Increasingly, IADT is looking beyond its undergraduate offering and this September will have two new master's programmes, one in cinematography and another in film finance, the latter, according to Doona, a recognition that along with the creative talent, "you have to have business skills, you have to be savvy about marketing as well".
From home video star to the world of cinema
Sarah Dillon credits her mother's home videos as an early inspiration for her interest in a career in the film industry. "She used to record us as kids; my whole childhood was pretty much documented on a camcorder," says the 21-year-old from Marino, Dublin.
When it came to filling in her CAO form, Sarah had no doubt about her top choice: the four-year, BA (Hons) in Film and Television production at IADT, Dun Laoghaire. It covers the gamut from production, script, direction, cinematography, to lighting, sound and editing, television programming, drama, documentary, commercials and educational programming.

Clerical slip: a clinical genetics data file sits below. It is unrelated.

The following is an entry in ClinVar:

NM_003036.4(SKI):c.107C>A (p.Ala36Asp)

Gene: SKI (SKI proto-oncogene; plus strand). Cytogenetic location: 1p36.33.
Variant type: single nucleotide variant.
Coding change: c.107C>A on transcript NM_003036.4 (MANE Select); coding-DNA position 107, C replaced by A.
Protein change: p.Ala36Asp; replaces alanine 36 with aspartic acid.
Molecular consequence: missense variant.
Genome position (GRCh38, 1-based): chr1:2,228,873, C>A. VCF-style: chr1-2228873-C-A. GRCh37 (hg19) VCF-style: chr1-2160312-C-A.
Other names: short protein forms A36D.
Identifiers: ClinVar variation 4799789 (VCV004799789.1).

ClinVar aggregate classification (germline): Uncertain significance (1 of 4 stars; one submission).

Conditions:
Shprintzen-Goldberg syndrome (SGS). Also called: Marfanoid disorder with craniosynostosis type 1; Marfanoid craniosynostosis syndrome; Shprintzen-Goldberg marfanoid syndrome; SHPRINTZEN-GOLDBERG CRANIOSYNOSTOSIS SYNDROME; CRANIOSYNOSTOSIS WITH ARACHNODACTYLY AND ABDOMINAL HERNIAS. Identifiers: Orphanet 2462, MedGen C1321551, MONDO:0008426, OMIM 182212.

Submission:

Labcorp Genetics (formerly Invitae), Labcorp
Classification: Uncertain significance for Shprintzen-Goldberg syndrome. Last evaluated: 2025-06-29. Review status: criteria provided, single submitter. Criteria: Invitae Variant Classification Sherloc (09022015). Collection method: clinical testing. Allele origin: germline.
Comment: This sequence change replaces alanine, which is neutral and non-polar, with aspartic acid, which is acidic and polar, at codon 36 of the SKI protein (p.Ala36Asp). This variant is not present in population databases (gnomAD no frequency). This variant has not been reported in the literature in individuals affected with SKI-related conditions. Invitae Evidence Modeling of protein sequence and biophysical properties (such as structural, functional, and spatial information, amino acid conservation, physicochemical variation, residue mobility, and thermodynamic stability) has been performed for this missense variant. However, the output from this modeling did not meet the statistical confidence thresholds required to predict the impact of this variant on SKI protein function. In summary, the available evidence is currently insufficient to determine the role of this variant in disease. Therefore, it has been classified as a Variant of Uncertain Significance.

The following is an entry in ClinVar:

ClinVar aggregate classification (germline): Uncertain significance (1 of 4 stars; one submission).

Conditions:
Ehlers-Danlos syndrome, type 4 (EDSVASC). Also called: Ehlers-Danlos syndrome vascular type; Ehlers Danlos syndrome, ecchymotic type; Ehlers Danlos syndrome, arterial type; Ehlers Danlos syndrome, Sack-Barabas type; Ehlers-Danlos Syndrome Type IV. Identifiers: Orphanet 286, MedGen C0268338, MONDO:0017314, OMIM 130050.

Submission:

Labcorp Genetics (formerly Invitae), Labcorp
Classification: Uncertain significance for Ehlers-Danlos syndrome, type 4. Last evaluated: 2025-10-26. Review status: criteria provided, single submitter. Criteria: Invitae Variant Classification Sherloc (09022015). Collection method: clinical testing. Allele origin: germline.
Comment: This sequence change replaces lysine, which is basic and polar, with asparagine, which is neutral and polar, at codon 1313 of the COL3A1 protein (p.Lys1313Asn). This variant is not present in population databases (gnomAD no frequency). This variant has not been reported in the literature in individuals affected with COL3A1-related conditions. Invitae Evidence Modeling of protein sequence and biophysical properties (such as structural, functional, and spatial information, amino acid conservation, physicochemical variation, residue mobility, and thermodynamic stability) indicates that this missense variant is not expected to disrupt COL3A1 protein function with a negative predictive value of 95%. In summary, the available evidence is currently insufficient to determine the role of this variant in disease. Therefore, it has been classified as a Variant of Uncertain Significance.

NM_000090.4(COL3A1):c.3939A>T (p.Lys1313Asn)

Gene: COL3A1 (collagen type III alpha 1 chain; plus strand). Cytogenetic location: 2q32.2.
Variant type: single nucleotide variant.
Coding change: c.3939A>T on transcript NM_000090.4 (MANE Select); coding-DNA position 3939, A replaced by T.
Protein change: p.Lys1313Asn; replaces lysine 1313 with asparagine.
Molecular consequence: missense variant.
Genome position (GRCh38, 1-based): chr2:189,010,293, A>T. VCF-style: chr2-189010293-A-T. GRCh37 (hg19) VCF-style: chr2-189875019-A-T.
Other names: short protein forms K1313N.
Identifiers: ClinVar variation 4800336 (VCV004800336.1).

Against the advice of her guidance counsellor, it was her only CAO choice, but entry to the course relies heavily on portfolio, which reduces the gamble.
Now in third year, what attracted Sarah to the course was the emphasis on developing practical skills, through hands-on experiences.
In first year, students get an all-around taste, and then begin to specialise. Sarah realised early on that she really liked the technical side of the course and editing, and has set her sights on a career as a cinematographer.
Sarah's skillset will take her anywhere in the world, but she'd "love to be able to work in Ireland".